A nonpartisan community discussion about the importance of voting no matter what your views is from 5:30-8 p.m. today at the Alaska Islands and Ocean Visitor Center. Refreshments will be provided.
The Center for Alaskan Coastal Studies holds its annual meeting from 6-8 p.m. today at its headquarters, 708 Smokey Bay Way. The meeting will include a “zero-waste” potluck. Those attending are asked to bring their favorite appetizer and a bowl or plate and challenge themselves not to use anything disposable. For more information, call 235-6667 or email email@example.com.
A square and contra dance on Saturday starts at 7:30 p.m. Saturday at West Homer Elementary School. Beginners are welcome. Please bring clean, soft-soled shoes to dance in. Laura Patty will call to music by the Boat Shop Boys. Admission is $7. Kids under 16 get in free.
University of Alaska Fairbanks doctorate student Elizabeth Figus presents a talk based on her recent research, “Eyes on the Sea: What halibut fishermen have to say about bycatch and data collection in their fishery,” at 6:30 p.m. Oct. 25 at the Alaska Islands and Ocean Visitor Center. Figus is a fourth year fisheries doctorate student at the University of Alaska Fairbanks. For more information, visit www.facebook.com/halibutresearch.
The Homer Fish & Game Advisory Committee meets at 6 p.m. Tuesday at the NERRS building on Kachemak Bay Drive. The agenda will include preparing comments on Lower Cook Inlet Board of Fisheries commercial and sport fishing proposals and any other business that may properly come before the committee. For more information, contact Dave Lyon at 399-2340.
Halloween is just around the corner and the crew of the Coast Guard Cutter Hickory is gearing up for its annual Haunted Hickory food drive on Thursday, Oct. 27 at the Pioneer Dock on the Homer Spit. Tours of the Haunted Hickory are from 3:30-4:30 p.m. for a less-intense tour suitable for children under age 13 and those who frighten easily and from 6-9 p.m. for older children and more mature audiences wanting intense thrills. Admission is free, but a donation of two nonperishable food items is request. Donations support the Homer Community Food Pantry. The food collected from the annual event helps the pantry meet the upcoming holiday demands.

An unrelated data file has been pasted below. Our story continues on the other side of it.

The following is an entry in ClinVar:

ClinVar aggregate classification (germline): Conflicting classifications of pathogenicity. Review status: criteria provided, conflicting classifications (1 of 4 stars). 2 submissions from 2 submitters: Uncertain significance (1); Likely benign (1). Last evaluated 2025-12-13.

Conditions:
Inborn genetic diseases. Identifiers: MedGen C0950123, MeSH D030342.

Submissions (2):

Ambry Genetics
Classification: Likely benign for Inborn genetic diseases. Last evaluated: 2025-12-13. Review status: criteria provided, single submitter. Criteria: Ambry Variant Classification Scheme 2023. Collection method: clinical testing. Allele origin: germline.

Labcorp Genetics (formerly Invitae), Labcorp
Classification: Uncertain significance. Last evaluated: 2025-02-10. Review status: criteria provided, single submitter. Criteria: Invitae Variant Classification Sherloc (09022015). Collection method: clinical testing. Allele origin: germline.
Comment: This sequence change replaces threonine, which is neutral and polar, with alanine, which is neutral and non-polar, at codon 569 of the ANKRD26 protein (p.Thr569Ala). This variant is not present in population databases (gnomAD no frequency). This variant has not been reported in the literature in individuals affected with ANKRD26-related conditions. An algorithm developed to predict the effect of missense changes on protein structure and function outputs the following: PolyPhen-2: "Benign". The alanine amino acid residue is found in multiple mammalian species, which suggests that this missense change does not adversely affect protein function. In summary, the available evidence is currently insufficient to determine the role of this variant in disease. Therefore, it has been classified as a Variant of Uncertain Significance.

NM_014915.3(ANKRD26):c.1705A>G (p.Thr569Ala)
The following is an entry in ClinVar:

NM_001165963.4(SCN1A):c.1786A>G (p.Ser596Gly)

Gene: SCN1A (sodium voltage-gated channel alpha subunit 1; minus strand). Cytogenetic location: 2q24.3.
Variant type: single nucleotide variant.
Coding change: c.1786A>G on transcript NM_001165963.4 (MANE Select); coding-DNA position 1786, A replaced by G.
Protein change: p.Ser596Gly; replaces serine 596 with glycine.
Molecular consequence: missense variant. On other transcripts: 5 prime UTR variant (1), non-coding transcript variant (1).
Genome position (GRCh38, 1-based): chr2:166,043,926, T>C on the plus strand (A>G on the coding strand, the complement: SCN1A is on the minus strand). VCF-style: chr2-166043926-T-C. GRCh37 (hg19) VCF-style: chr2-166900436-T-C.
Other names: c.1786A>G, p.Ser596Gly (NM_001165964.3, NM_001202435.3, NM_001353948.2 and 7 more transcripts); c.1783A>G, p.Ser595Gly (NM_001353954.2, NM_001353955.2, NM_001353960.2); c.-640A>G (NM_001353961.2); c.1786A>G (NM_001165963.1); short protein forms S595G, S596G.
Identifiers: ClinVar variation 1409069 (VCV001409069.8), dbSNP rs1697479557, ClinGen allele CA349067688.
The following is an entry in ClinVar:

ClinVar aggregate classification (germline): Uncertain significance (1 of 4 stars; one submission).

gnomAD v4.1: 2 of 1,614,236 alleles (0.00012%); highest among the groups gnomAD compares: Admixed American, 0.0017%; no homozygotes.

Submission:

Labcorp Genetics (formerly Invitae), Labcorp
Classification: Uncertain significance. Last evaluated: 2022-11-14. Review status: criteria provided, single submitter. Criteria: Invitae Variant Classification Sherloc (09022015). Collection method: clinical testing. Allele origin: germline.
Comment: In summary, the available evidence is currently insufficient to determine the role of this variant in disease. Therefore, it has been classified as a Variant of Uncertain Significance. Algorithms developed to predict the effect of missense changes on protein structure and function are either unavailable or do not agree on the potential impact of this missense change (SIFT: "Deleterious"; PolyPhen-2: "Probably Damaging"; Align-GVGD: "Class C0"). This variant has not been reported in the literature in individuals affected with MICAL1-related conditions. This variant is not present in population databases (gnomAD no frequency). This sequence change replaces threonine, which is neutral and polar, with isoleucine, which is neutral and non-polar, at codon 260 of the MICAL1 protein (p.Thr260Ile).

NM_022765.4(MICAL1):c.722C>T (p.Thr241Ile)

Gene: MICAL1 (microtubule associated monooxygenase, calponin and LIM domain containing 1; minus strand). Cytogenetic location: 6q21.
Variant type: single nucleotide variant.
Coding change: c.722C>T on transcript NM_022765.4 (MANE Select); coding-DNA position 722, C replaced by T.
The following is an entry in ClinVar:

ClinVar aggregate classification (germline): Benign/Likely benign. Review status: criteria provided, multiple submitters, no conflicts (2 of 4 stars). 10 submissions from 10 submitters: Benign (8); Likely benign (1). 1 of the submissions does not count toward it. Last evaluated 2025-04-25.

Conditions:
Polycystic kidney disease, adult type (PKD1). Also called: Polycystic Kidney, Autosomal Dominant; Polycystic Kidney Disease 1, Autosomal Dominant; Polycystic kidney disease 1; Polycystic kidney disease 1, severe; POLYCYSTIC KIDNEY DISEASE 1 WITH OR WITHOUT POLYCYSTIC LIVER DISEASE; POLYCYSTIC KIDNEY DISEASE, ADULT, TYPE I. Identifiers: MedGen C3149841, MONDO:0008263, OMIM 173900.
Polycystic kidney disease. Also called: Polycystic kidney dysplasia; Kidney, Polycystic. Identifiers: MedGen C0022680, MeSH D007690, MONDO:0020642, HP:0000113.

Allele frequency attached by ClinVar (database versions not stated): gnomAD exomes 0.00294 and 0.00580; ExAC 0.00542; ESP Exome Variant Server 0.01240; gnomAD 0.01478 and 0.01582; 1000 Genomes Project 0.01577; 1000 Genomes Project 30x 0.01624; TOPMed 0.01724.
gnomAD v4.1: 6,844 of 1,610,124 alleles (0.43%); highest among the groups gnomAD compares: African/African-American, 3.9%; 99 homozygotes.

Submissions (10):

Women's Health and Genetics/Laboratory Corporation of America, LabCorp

As Halloween has grown in popularity (now ranked as the third most popular holiday in the country) so has Haunted Hickory grown in its reputation from year to year, not just in the Homer community, but over the whole Kenai Peninsula. The crew has hosted this highly anticipated event annually for over the decade that Hickory has been around. Before them, the crew of the Sedge, which predates the Hickory as the Coast Guard cutter home-ported in Homer, began the thrilling trend of opening up a “haunted ship” to the public each year around Halloween. Every year, the haunted ship draws larger crowds to enjoy the thrills, last year seeing more than 1,200 guests come aboard. It has been enjoyed by locals for the festive thrills, while the crew uses it as an opportunity to give back to their local community and collect donations of food to give to the local food pantry. Last year, over 1.5 tons of food was donated through this event.
Guests are reminded that Hickory is a working vessel and is not ADA compliant. There are many steep staircases and cumbersome walkways. Moderate physical activity is required for guests to transit along the tour. Crewmembers of the Hickory will not touch any guest during any scare portion of the tour, and request that guests refrain from touching their tour guides. Guests should dress warm, as the staging area for the tour will be on the pier and exposed to the elements. No alcohol or weapons are allowed on the ship or the pier.
All attendees are encouraged to bring two nonperishable food items to the event.
Friends of the Homer Library will be offering a series on Romeo and Juliet with Bette Van Dinther. This three-part class will begin on Thursday, Oct. 27, at 6 p.m. and will run through Nov. 10. Space is limited. Please sign up in advance by emailing firstname.lastname@example.org, calling 435-3195 or stopping by the front desk at the library.
Homer Community Food Pantry holds its annual Empty Bowls Soup Luncheon on Nov. 4 at the Homer United Methodist Church. Local restuarants will donate soup and the Homer potters have made bowls for the event. To-go orders may be placed the morning of the event by calling 399-4574 and then picked up at the church.
Tibetan Buddhist monk Khentrul Lodrö T’hayé Rinpoche visits Homer for a two-day presentation, “Bringing Suffering and Happiness onto the Path,” from 10 a.m.-noon and 2-5 p.m. Saturday and Sunday, Oct. 29-30, at Many Rivers, Mile .25 East End Road. He will speak about true mindfulness and how it can change lives. Khentrul Rinpoche grew up in Tibet where he became a monk at the age of 7. Since then, he has studied the mind and how our happiness lies within our mind. He is now sharing what he learned with the world. For more information, visit katogcholing.com or contact Deborah Poore at 235-6266 or email@example.com.
Anchor Point Senior Citizens
The Anchor Point Senior Center on Milo Fritz Road is open 9 a.m.-5 p.m. Monday-Thursday and 9 a.m.-noon Friday. The center serves Thursday night dinners starting at 5:30 p.m. Everyone is welcome. Bingo is at 6:30 p.m. with doors opening at 6 p.m. on Friday nights. The Helping Hands Thrift Store is open on Wednesdays and Saturdays from 11 a.m. to 3 p.m. Exercise sessions are at 10 a.m. on Mondays and Wednesdays. For more information, call the senior center at 235-7786.